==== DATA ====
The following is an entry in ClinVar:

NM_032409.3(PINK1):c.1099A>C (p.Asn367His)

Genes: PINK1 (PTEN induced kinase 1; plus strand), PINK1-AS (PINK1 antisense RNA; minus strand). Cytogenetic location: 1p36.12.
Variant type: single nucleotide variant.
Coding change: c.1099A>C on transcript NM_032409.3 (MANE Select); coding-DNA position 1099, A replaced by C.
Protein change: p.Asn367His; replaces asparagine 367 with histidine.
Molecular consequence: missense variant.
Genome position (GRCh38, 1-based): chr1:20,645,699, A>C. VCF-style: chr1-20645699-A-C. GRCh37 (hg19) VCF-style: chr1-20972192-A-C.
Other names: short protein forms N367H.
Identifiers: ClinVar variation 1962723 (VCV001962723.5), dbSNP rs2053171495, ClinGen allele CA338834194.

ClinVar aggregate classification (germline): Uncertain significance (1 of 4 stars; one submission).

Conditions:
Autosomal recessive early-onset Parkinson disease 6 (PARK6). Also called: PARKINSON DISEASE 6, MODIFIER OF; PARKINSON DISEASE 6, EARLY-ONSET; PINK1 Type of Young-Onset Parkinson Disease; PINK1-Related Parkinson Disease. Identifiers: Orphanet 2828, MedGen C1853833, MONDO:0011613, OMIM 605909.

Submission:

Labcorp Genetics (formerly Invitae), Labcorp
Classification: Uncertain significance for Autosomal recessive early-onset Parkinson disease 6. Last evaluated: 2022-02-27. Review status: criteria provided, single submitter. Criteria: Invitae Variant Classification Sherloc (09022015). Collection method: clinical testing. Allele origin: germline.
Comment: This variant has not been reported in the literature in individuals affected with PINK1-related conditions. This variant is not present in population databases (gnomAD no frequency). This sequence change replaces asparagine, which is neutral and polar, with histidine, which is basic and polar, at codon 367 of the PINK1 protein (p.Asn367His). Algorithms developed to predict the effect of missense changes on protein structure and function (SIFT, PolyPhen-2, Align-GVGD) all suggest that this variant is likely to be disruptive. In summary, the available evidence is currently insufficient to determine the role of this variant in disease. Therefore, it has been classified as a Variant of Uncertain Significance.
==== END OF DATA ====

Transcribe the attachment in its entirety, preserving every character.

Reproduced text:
The following is an entry in ClinVar:

NM_032409.3(PINK1):c.1099A>C (p.Asn367His)

Genes: PINK1 (PTEN induced kinase 1; plus strand), PINK1-AS (PINK1 antisense RNA; minus strand). Cytogenetic location: 1p36.12.
Variant type: single nucleotide variant.
Coding change: c.1099A>C on transcript NM_032409.3 (MANE Select); coding-DNA position 1099, A replaced by C.
Protein change: p.Asn367His; replaces asparagine 367 with histidine.
Molecular consequence: missense variant.
Genome position (GRCh38, 1-based): chr1:20,645,699, A>C. VCF-style: chr1-20645699-A-C. GRCh37 (hg19) VCF-style: chr1-20972192-A-C.
Other names: short protein forms N367H.
Identifiers: ClinVar variation 1962723 (VCV001962723.5), dbSNP rs2053171495, ClinGen allele CA338834194.

ClinVar aggregate classification (germline): Uncertain significance (1 of 4 stars; one submission).

Conditions:
Autosomal recessive early-onset Parkinson disease 6 (PARK6). Also called: PARKINSON DISEASE 6, MODIFIER OF; PARKINSON DISEASE 6, EARLY-ONSET; PINK1 Type of Young-Onset Parkinson Disease; PINK1-Related Parkinson Disease. Identifiers: Orphanet 2828, MedGen C1853833, MONDO:0011613, OMIM 605909.

Submission:

Labcorp Genetics (formerly Invitae), Labcorp
Classification: Uncertain significance for Autosomal recessive early-onset Parkinson disease 6. Last evaluated: 2022-02-27. Review status: criteria provided, single submitter. Criteria: Invitae Variant Classification Sherloc (09022015). Collection method: clinical testing. Allele origin: germline.
Comment: This variant has not been reported in the literature in individuals affected with PINK1-related conditions. This variant is not present in population databases (gnomAD no frequency). This sequence change replaces asparagine, which is neutral and polar, with histidine, which is basic and polar, at codon 367 of the PINK1 protein (p.Asn367His). Algorithms developed to predict the effect of missense changes on protein structure and function (SIFT, PolyPhen-2, Align-GVGD) all suggest that this variant is likely to be disruptive. In summary, the available evidence is currently insufficient to determine the role of this variant in disease. Therefore, it has been classified as a Variant of Uncertain Significance.